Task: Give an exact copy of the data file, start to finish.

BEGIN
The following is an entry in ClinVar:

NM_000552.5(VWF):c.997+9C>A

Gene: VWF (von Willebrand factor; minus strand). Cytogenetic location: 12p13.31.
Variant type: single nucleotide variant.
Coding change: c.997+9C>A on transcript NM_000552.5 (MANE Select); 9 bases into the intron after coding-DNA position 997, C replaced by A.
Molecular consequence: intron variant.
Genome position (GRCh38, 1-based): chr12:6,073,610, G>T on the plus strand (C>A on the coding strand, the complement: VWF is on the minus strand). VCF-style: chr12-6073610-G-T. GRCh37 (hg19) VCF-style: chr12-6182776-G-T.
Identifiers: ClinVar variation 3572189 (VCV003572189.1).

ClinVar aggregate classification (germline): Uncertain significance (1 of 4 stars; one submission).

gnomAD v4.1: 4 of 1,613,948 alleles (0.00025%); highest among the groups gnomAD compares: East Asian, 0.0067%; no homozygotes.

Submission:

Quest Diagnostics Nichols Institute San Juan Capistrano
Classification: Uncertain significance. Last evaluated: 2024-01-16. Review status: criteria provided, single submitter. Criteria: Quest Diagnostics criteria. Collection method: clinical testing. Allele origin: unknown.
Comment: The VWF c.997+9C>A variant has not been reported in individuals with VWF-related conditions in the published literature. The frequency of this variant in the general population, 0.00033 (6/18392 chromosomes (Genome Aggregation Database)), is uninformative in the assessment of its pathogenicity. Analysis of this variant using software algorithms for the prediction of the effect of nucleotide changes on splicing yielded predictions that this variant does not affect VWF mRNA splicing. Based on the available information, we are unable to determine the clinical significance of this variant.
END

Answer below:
The following is an entry in ClinVar:

NM_000552.5(VWF):c.997+9C>A

Gene: VWF (von Willebrand factor; minus strand). Cytogenetic location: 12p13.31.
Variant type: single nucleotide variant.
Coding change: c.997+9C>A on transcript NM_000552.5 (MANE Select); 9 bases into the intron after coding-DNA position 997, C replaced by A.
Molecular consequence: intron variant.
Genome position (GRCh38, 1-based): chr12:6,073,610, G>T on the plus strand (C>A on the coding strand, the complement: VWF is on the minus strand). VCF-style: chr12-6073610-G-T. GRCh37 (hg19) VCF-style: chr12-6182776-G-T.
Identifiers: ClinVar variation 3572189 (VCV003572189.1).

ClinVar aggregate classification (germline): Uncertain significance (1 of 4 stars; one submission).

gnomAD v4.1: 4 of 1,613,948 alleles (0.00025%); highest among the groups gnomAD compares: East Asian, 0.0067%; no homozygotes.

Submission:

Quest Diagnostics Nichols Institute San Juan Capistrano
Classification: Uncertain significance. Last evaluated: 2024-01-16. Review status: criteria provided, single submitter. Criteria: Quest Diagnostics criteria. Collection method: clinical testing. Allele origin: unknown.
Comment: The VWF c.997+9C>A variant has not been reported in individuals with VWF-related conditions in the published literature. The frequency of this variant in the general population, 0.00033 (6/18392 chromosomes (Genome Aggregation Database)), is uninformative in the assessment of its pathogenicity. Analysis of this variant using software algorithms for the prediction of the effect of nucleotide changes on splicing yielded predictions that this variant does not affect VWF mRNA splicing. Based on the available information, we are unable to determine the clinical significance of this variant.